Accounting Giant BDO Sued for Aiding and Abetting

In $7.2 Billion Stanford Financial Broup Ponzi Scheme.
Auditor Materially and Maliciously Co-Conspired with the Stanford Financial Group
to Facilitate and Perpetuate the Second Largest Ponzi Scheme in History.

A class-action lawsuit filed Friday in U.S. District Court seeks to recover more than $7 billion from BDO International, the world’s fifth largest network of independent public accounting firms, for its critical role in the Stanford Financial Group Ponzi scheme
Beginning in 1995, BDO provided audit, tax and other professional services to the Houston-based Stanford Financial Group of Companies (SFG), including Stanford Group Company (SGC), an SEC-registered broker dealer and investment advisor that once had more than 30 offices throughout the U.S.; Stanford Trust Company (STC) in Baton Rouge, Louisiana; Stanford Fiduciary Investor Services (SFIS) in Miami, Florida; and Stanford International Bank, Ltd. (SIBL), an offshore bank chartered and domiciled in Antigua.
In February 2009, the Securities and Exchange Commission alleged SFG had engaged in “massive, ongoing fraud” and took the global network of companies into receivership.
Click here for Complaint Filed.

Ackerman Introduces H.R. 1987

Representative Gary Ackerman introduces H.R. 1987 – While we have not yet seen the actual bill, it is our understanding that this is a reintroduction of the bill Congressman Ackerman introduced last year, in that it would stop the clawback for direct investors and gives SIPC coverage to some indirect investors. Some changes include a new definition of net equity that includes the time value of money; new negligence language focused solely on negligent registered professional investment advisers; and trustee oversight that includes review of trustee compensation by the bankruptcy judge and annual auditing of the trustee under certain circumstances. Stay tuned here for more to come.

Hearing on the Stanford Ponzi Scheme - A Madoff victim's observations

A member who had the opportunity to attend the May 13th Oversight and Investigations Hearing on “The Stanford Ponzi Scheme: Lessons for Protecting Investors from the Next Seucrities Fraud”, has been kind enough to summarize his observations below:I’ve been lobbying my Congressman, Mike Fitzpatrick, for quite some time now so when he invited my mother and me to Washington for the Subcommittee on Oversight and Investigations hearings on “The Stanford Ponzi Scheme: Lessons for Protecting Investors from the Next Securities Fraud,” We jumped at the opportunity.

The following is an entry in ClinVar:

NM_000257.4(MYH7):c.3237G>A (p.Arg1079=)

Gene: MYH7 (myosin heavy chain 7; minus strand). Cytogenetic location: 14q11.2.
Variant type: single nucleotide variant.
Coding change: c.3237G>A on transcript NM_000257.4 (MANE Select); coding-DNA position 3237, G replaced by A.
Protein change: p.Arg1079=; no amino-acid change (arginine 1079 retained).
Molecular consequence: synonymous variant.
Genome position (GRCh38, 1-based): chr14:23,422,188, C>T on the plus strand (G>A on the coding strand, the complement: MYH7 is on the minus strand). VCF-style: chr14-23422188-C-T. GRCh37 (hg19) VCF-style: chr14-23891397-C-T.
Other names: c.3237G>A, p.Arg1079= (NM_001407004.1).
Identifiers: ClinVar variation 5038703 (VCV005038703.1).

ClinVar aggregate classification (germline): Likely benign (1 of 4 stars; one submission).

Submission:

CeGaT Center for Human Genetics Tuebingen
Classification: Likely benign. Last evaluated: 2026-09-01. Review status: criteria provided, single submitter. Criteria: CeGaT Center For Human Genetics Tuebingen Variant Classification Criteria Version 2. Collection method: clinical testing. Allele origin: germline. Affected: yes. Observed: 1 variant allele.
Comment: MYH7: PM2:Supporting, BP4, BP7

Here are some of my observations: (click here to continue reading…)

House Panel Presses SEC Over Stanford Fraud .

A former Securities and Exchange Commission official who was faulted for blocking attempts to investigate jailed money manager R. Allen Stanford may be the target of federal criminal inquiry, SEC officials told lawmakers Friday. Read WSJ article here.

Stanford’s relationship with Congress

If the government’s assertions are true, Allen Stanford presided over a Ponzi scheme second only to Bernard Madoff’s in U.S. history. Stanford also sought to cultivate influence in Washington. Most of his campaign contributions occurred in two periods when his interests in legislation peaked: 2001-2002 and 2005-2008. Read Washington Post report here.

Lawmakers rebuff pleas to return funds from alleged Ponzi schemer

While Allen Stanford was flying high, he and his colleagues spent more than $10 million on campaign contributions and lobbying payments to curry favor in Washington. But all that money was diverted from investors in what authorities have called an elaborate Ponzi scheme, second only to Bernard Madoff’s in U.S. history, according to court documents. Read more in the Washington Post here.

“The Stanford Ponzi Scheme: Lessons for Protecting Investors from the Next Securities Fraud

The Financial Services Oversight and Investigations Hearing – archived webcast and witness testimonies can be found here

Former S.E.C. Official Said to Be Subject of Criminal Inquiry

A former Securities and Exchange Commission enforcement official who has been accused of repeatedly blocking efforts to investigate R. Allen Stanford, the Houston financier charged with running a $7 billion Ponzi scheme, is the subject of a federal criminal inquiry for having done legal work for Mr. Stanford after leaving the S.E.C., government officials said Friday. Read NY Times article here.

SEC to Release Findings on Stanford Investors’ SIPC Eligibility

The U.S. Securities and Exchange Commission, criticized for missing R. Allen Stanford’s alleged $7 billion fraud, said it will decide “in the near future” whether victims should collect federal brokerage insurance. Read San Francisco Chronicle article here.

Allen Stanford criminal trial set for September

Allen Stanford, the Texas financier accused of running a $7 billion Ponzi scheme, has been scheduled to go to trial this September, according to court records. Read Reuters report here.